Connecticut College hosts 'scholars in exile' for retreat

New London — When academics around the world find themselves displaced from their home countries amid war and personal threats of violence, the Institute of International Education's Scholar Rescue Fund steps in to help place them in fellowships at universities elsewhere.

While grateful and relieved, the scholars can find themselves feeling isolated and anxious about the date when their fellowship is up, wondering, "What's next?"

Last September, The New University in Exile Consortium formed to address these issues and now has 15 member institutions. One is Connecticut College, which has been holding a retreat this week for "scholars in exile."

The consortium was founded by Dr. Arien Mack and is housed at The New School in New York, where she is a professor of psychology. Mack is a 1951 graduate of Conn College.

Her passion for helping persecuted academics came after Kian Tajbakhsh, a former colleague at The New School, moved to Iran and was imprisoned, starting in 2007. Tajbakhsh was permitted to leave Iran on Jan. 16, 2016, Implementation Day of the Iran nuclear deal.

He is now a professor at Columbia University, one of the consortium's members, and was at the retreat.

About 10 years ago, Mack found grant money to host an endangered scholar at The New School. But she thought it wasn't enough. She wanted to do more.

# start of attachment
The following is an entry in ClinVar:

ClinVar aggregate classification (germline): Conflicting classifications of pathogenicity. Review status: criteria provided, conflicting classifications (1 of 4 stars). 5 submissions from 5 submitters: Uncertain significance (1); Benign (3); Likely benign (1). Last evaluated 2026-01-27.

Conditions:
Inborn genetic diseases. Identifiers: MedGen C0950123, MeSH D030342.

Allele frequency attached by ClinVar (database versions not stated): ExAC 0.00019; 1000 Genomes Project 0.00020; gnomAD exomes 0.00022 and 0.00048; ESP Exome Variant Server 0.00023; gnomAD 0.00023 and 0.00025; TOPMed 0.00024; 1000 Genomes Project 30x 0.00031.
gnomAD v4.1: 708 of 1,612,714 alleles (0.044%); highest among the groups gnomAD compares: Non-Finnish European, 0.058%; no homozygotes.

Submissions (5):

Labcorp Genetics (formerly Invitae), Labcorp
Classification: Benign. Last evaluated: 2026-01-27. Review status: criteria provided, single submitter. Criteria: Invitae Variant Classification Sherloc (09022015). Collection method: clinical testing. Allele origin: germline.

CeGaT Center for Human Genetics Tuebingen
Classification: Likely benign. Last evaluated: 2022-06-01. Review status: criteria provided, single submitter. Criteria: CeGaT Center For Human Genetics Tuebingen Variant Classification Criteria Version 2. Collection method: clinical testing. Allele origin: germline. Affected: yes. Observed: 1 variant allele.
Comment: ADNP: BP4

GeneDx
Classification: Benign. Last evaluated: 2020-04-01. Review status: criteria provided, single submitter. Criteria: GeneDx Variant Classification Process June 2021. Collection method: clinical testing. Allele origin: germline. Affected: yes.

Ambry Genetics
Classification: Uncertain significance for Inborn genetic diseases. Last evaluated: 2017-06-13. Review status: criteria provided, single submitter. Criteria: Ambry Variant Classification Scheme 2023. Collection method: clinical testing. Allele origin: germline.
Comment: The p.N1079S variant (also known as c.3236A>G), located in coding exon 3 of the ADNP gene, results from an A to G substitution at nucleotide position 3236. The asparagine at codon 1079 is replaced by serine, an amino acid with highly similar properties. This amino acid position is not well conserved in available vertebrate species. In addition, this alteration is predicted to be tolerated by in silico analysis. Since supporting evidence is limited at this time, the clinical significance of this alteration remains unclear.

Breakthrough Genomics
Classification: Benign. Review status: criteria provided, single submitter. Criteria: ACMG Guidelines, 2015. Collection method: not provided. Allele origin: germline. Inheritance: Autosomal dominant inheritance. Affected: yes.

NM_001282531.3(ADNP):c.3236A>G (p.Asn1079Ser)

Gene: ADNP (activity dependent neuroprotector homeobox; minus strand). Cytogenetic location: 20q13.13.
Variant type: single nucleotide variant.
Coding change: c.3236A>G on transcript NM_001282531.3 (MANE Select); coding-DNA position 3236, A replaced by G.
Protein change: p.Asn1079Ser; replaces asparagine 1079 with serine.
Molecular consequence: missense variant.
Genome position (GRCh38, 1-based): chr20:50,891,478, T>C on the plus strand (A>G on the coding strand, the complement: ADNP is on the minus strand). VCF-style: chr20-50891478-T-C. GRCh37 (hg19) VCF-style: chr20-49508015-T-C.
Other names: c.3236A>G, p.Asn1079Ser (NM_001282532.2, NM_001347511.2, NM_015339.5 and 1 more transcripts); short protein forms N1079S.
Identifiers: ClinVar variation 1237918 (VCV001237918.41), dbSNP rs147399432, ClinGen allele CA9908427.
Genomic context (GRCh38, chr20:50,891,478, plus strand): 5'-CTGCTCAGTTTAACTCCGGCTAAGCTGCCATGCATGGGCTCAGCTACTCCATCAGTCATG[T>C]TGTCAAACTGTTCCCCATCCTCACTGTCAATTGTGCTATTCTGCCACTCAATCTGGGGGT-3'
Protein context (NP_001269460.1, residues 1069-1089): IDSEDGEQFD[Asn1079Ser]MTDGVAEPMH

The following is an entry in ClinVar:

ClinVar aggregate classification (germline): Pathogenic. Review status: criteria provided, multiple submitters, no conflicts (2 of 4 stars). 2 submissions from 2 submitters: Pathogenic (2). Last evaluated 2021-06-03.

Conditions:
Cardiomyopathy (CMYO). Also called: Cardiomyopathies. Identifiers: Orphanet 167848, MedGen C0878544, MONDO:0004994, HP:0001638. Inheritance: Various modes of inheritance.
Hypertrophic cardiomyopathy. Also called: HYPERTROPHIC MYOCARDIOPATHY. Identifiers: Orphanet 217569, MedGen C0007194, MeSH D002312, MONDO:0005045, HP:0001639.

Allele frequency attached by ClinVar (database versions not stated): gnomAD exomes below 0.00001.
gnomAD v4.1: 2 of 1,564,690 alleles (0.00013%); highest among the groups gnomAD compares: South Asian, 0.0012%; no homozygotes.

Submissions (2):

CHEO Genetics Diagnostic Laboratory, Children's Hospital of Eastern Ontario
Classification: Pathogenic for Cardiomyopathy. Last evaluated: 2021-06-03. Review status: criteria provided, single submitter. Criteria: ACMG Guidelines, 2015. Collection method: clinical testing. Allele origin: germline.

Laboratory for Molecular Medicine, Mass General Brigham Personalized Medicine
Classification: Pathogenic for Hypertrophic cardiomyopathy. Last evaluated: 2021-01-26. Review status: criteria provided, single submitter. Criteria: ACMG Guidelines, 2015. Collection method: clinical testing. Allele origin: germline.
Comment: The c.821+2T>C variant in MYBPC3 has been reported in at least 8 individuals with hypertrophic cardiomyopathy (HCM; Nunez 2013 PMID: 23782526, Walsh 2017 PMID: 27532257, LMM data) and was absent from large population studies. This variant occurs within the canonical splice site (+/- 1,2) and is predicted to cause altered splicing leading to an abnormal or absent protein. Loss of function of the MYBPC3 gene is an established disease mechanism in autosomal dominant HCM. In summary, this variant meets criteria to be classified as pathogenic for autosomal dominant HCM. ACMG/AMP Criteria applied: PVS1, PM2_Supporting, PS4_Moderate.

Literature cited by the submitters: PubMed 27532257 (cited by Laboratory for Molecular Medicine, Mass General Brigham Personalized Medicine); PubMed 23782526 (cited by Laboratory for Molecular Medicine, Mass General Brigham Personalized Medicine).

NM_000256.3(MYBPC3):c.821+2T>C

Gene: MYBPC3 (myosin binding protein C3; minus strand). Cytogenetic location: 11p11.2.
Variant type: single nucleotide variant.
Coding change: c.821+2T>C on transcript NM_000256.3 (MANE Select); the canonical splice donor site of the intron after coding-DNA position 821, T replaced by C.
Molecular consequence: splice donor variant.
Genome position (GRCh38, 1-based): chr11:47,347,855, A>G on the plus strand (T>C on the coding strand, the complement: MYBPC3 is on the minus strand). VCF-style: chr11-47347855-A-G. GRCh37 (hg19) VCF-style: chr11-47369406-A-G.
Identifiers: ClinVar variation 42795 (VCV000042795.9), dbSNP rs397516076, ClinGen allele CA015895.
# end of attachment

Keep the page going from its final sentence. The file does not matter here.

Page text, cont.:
Exiled scholars are "people who have been ripped out of their homeland, who have been ripped out of their careers, who have lost their belonging, who have lost their sense of identity, who are in a safe place now," Mack said, and "while they were safe, they were suffering."

She formed the consortium to create a community among exiled scholars, and each member institution must meet two conditions: Host an endangered scholar, and appoint someone to serve as a liaison to the consortium.

At Conn College, that liaison is Amy Dooling, associate dean of global initiatives. She explained that the school joined the Scholar Rescue Fund program in 2014, as the Syrian refugee crisis was coming to a head.

"I think the campus, faculty, students, the administration, really started thinking, 'How can Connecticut College respond to this particular crisis?'" she said. The first scholar the college hosted was Ahmad Alachkar, an economics professor who fled Syria.

'You can never exile the intellect and the heart of a person'

The scholar Conn College has been hosting since January 2018 is Binalakshmi "Bina" Nepram, who came alone to the United States after being threatened in her native India.

Nepram explained that the northeastern state of Manipur has been under martial law since 1958, something India tries to hide from both its own people and the rest of the world. As a young girl, she wondered why there was so much violence, and why there were so many troops in the region.

She found that doing research "allowed me to stay afloat in a war zone," and in 2007, she set up the Manipur Women Gun Survivors Network. It helped ensure that women had food on the table and their kids were going to school.